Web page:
"I think the worm is starting to turn as it relates to their inability to communicate, and their inability and disinterest in the customer service aspect where they have to come and view the application and truly solve whatever application issues there are in the design of the hose," he said. "That's not the model they're offering. They're offering price."
The Salem-Republic president also sees a growing trend toward "Buy American," with an industry movement toward the elements that make that advantageous. In addition, he said the Pacific Rim competitors also are running into cost issues where they may have to raise prices. Those include such elements as rising shipping rates, surging materials costs and the growth of the middle class in those nations where workers are wanting higher wages and benefits.
Dunchuck said when federal dollars are involved—for military spending or where federal grants are funding purchases—the trend toward domestic sourcing is even more evident. "Some other federally funded entities very immediately switched to an almost 'Buy American mandate' when the present administration in Washington came into power," he said. "That's been a benefit to us."
There also seems to be a commitment to being closer to your source of supply, with the service aspect and easier communication playing a role, he added.
"A lot of your basic industries in this country such as steel, mining and aggregate production are staffed by a bunch of hard working, blue collar-esque people who want to buy American," Dunchuck said. "We very proudly market that on our hoses."
Ney also said it's imperative the U.S. maintains a strong manufacturing base. Without it, that leaves banking, service, tourist and potentially alternative energy.
"That will never work," he said. "I think if you're not making stuff you can't make that up and create an economy that involves employment of the broad base of your population in meaningful work that has high wages," he said. "I don't see where that model works. The people who are proponents of that are dreaming. If we do not manufacture hard goods in this country, I do not see us not facing severe, economic long-term irreversible repercussions if we let it continue as it has."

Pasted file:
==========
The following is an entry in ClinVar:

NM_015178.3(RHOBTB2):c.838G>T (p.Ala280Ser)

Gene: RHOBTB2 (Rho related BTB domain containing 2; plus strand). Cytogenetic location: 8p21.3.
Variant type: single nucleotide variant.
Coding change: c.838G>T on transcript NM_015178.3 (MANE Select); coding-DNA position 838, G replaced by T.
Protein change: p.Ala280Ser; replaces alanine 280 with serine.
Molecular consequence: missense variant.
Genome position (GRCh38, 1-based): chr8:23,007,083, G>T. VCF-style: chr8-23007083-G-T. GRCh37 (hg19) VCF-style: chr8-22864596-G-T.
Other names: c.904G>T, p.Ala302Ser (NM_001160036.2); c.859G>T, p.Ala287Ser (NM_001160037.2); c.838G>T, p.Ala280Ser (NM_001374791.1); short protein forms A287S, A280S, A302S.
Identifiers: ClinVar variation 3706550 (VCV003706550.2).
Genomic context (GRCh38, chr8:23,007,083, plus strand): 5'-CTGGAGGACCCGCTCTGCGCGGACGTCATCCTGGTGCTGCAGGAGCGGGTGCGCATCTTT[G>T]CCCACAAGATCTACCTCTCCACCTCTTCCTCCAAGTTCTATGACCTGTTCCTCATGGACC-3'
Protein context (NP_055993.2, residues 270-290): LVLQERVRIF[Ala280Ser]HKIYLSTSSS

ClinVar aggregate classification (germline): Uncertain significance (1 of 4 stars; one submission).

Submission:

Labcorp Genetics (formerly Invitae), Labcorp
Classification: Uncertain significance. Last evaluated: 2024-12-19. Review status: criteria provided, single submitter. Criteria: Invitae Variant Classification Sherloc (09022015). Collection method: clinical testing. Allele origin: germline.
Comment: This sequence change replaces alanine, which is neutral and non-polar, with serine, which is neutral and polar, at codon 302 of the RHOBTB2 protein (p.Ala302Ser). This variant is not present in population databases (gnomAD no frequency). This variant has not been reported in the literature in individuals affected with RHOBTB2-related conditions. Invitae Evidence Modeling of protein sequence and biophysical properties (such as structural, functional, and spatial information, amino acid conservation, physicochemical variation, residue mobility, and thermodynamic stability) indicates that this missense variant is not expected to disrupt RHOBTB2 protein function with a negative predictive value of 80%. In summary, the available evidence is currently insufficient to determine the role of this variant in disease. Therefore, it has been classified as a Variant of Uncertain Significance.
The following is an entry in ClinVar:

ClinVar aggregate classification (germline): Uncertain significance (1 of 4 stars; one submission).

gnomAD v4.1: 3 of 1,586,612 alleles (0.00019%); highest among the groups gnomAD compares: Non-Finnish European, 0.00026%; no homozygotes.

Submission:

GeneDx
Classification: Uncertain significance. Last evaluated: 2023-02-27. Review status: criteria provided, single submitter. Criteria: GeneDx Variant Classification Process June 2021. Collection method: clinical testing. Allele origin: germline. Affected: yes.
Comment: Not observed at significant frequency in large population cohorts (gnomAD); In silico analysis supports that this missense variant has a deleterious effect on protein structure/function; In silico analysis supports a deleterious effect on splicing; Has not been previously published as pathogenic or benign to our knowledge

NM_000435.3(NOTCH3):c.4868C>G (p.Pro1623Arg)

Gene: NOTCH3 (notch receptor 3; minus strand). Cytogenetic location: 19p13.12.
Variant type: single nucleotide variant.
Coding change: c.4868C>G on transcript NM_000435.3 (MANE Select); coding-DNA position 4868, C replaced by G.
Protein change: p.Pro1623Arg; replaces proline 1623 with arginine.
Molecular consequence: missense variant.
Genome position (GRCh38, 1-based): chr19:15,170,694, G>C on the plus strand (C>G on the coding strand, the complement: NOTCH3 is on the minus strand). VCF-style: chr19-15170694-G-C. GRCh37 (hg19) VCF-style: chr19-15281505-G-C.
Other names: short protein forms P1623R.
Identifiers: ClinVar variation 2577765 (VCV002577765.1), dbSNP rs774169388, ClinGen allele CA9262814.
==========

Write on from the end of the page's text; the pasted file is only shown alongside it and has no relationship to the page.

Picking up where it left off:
Seeking talented workers
Like many in the rubber industry, Salem-Republic is having a difficult time finding good people to work there. Ney said the company has a strong backlog of business, but could use at least 10 more workers to help get those orders out the door.
"We consider ourselves high-end employers," he said. "We've always paid well and we have a golden benefits package. We're pretty nice people, and we have never had a problem finding talent. We have always been the company that people wanted to work for."
But now he said the firm has had some people come in and leave without notice. Others have come in and said they didn't want to work there after only one day.
Ney said they have been fortunate to find some good people, and that the company has an excellent, hard-working staff, but they've never been in a situation where they haven't been able to bring in enough employees.
Plus, being that the goods Salem-Republic manufactures are so specialized, it takes a bit of time to get new employees up to speed. "It's really difficult to predict the kind of person who could do that job," Ney said. "The formula for finding the right labor force out there has always been quite challenging."
Business for Salem-Republic has been strong this year, with the firm expecting record sales and profits, he said. Its employment is more than 70, up about 20 from five years ago, and is at the highest level ever.
The firm has a number of positives going for it, Ney added. It reached a five-year contract this past summer with the United Steelworkers local that represents its hourly production staff, and plans are in place to bring in two new hose building stations.
Dunchuck said U.S. manufacturing and mining are two especially healthy segments, with others growing as well.
"The hose side is incredibly strong right now," he said. "Tax breaks and incentives combined with some pent-up demand that was unleashed is all working together to make a very strong demand for our products."